Despite the hard work many put in during the session, the House will likely be remembered more for the controversial sign rules, pranks, antics and ongoing skirmishes — some physical — between Republicans and Democrats.
House members provoked a constitutional lawsuit from the ACLU after adopting the rules to ban the public from signs in House galleries. A committee chair, Lowell Russell, R-Vonore, ordered state troopers to remove three mothers quietly holding signs from a hearing room, citing the new rules. A judge quickly barred their enforcement.
“Trying to control dissent does not work for a democracy,” Geer said. “I suspect many of the people in the gallery won’t forget this anytime soon.”
The new rules also allowed the body to vote to silence a member if they spoke out of turn, off topic, or impugn another member’s reputation – a move clearly aimed at tamping down the soapbox of three Democratic members who faced expulsion earlier this year.
But the move again threw Rep. Justin Jones, D-Nashville, into the national media spotlight when Republican members voted to silence him for the remainder of a day, in what Democrats said was an unfair application of the rules.
Meanwhile, Jones unsuccessfully sought a no-confidence vote in House Speaker Cameron Sexton, R-Crossville, and engaged in the type of political theater he had used to his advantage as an activist.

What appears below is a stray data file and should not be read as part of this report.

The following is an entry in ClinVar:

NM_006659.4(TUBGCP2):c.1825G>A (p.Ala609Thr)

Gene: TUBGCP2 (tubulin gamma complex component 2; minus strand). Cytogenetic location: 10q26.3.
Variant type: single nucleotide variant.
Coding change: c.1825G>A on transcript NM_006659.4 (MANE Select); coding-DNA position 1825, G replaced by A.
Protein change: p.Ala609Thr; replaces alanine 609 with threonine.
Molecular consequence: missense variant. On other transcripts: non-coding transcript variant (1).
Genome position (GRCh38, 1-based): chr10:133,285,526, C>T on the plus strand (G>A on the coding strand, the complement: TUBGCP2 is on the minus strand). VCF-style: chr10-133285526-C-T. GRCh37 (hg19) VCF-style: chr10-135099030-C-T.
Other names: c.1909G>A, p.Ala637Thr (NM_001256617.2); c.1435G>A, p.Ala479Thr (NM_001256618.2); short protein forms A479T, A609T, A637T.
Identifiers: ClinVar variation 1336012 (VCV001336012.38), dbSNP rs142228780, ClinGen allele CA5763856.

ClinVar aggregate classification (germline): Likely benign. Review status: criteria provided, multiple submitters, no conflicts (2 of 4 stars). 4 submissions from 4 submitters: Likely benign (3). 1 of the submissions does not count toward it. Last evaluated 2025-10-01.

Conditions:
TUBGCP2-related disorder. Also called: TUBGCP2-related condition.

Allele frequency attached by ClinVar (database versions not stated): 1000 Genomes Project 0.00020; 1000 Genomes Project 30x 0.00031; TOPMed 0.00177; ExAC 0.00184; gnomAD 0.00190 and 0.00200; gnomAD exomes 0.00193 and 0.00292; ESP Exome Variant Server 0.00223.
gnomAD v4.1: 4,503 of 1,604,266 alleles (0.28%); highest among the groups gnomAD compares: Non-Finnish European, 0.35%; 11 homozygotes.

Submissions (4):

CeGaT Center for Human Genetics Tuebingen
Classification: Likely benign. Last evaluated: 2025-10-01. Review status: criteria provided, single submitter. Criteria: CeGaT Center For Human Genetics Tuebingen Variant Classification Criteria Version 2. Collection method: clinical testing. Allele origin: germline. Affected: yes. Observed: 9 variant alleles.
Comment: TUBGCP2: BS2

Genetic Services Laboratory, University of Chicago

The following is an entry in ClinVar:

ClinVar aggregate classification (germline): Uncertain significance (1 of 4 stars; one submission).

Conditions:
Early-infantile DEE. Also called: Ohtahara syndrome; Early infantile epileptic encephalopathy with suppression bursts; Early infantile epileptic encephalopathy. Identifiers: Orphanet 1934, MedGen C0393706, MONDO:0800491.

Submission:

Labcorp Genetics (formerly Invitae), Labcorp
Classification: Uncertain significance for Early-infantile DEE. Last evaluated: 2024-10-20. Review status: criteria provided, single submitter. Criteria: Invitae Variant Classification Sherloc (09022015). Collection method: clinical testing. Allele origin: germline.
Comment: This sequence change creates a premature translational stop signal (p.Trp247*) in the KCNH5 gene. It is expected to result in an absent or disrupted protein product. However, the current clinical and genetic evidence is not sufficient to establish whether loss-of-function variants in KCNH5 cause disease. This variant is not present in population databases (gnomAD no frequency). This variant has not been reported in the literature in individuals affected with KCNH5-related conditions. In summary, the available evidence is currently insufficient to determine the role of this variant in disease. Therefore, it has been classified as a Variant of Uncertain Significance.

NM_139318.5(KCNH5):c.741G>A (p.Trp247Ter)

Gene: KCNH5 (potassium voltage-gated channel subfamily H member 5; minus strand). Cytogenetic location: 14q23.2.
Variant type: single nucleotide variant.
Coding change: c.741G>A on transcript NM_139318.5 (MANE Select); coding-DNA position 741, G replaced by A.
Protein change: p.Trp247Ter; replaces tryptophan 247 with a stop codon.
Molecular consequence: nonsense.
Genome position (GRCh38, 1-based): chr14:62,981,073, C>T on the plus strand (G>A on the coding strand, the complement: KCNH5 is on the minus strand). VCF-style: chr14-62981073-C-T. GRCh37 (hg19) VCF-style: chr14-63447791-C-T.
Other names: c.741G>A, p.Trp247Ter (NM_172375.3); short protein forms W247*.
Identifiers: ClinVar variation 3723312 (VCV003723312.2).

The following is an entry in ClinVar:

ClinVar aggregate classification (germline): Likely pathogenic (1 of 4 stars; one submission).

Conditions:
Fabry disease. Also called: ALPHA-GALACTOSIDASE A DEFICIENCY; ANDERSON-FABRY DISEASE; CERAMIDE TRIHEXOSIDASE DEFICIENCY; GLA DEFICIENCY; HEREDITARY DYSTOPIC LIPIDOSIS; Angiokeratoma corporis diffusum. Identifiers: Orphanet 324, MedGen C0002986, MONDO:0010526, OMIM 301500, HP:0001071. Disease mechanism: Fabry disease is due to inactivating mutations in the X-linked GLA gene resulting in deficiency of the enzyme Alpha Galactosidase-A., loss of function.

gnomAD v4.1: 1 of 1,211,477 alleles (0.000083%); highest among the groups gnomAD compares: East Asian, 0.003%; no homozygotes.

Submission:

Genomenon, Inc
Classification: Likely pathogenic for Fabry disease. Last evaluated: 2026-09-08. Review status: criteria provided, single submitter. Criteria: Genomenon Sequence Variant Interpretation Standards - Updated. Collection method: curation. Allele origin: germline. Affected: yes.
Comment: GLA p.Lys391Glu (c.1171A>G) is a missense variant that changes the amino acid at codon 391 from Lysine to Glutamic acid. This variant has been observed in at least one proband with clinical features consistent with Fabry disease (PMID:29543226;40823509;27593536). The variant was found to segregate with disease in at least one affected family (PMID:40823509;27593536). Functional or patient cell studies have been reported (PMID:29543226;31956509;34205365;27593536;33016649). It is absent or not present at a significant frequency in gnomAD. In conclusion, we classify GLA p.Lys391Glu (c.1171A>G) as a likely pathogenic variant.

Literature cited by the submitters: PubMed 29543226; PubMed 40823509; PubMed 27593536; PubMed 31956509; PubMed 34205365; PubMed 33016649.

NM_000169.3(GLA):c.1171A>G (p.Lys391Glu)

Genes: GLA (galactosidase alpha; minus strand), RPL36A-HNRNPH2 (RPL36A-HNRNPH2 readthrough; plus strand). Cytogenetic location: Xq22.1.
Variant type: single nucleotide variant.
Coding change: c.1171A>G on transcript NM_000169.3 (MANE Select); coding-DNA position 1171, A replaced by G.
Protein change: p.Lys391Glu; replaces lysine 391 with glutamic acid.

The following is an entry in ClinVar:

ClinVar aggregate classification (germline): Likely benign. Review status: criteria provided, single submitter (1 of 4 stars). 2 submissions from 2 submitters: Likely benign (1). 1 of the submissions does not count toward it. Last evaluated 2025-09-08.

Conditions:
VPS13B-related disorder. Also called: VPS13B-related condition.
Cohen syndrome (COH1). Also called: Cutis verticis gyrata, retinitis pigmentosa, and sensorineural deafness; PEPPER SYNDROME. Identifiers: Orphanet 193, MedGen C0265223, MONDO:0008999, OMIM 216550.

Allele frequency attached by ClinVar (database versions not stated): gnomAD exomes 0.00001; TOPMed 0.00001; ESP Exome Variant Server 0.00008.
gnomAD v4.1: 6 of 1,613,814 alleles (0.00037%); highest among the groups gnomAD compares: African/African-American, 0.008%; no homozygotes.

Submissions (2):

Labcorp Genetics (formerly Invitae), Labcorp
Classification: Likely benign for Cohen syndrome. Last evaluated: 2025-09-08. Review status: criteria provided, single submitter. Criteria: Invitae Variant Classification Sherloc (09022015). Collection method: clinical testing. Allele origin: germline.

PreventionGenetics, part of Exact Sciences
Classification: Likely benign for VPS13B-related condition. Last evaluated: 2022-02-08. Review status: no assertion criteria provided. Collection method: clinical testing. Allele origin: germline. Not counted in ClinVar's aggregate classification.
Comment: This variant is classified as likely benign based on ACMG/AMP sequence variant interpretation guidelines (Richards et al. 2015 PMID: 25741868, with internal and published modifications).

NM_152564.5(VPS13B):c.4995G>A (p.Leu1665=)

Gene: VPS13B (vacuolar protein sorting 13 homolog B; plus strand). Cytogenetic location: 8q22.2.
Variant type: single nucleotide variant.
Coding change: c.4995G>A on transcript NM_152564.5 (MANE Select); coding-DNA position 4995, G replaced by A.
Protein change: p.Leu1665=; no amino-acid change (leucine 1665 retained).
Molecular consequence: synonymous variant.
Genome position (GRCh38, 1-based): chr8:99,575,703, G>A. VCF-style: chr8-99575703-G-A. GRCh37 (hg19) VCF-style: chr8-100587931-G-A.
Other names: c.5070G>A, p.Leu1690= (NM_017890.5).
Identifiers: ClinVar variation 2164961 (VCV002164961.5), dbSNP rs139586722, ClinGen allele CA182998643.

As the session came to an end, Jones leapt onto the House Speaker’s dais and repeatedly banged the speaker’s gavel down, yelling, “this House is out of order! This House is out of order!”
Then, there’s the ostrich egg.
Frustrated by senatorial obstinance on bills, the House Republican Caucus posted a (now deleted) photo of an ostrich egg on the Senate Speaker’s dais on social media, saying it must be “egghausting” for the Senate to table so many bills in committee.
Senators were infuriated, and House Republican Caucus Chair Jeremy Faison, R-Cosby, sent an apology email the next morning.
“You should be apologizing to the moms that were unjustly removed!” responded Sen. Paul Bailey, R-Sparta.
But later, House GOP leadership found room to admonish Democrats for decorum breaches. The caucus’s official Twitter account called the House a “a place for serious legislators to do the business of the people.” The account apparently deleted its ostrich egg post before lecturing Democrats on “acting like an adult.”
House Minority Leader William Lamberth, R-Portland, later noted “a couple of bad apples trying to spoil the bunch.”
“It’s unfortunate that it keeps getting there, but you know, it is what it is. I mean, y’all can judge for yourself,” Sexton said.
Geer said Republicans have criticized younger Democrats for acting as “activists” in the statehouse, but the supermajority power has boxed the minority party into a corner.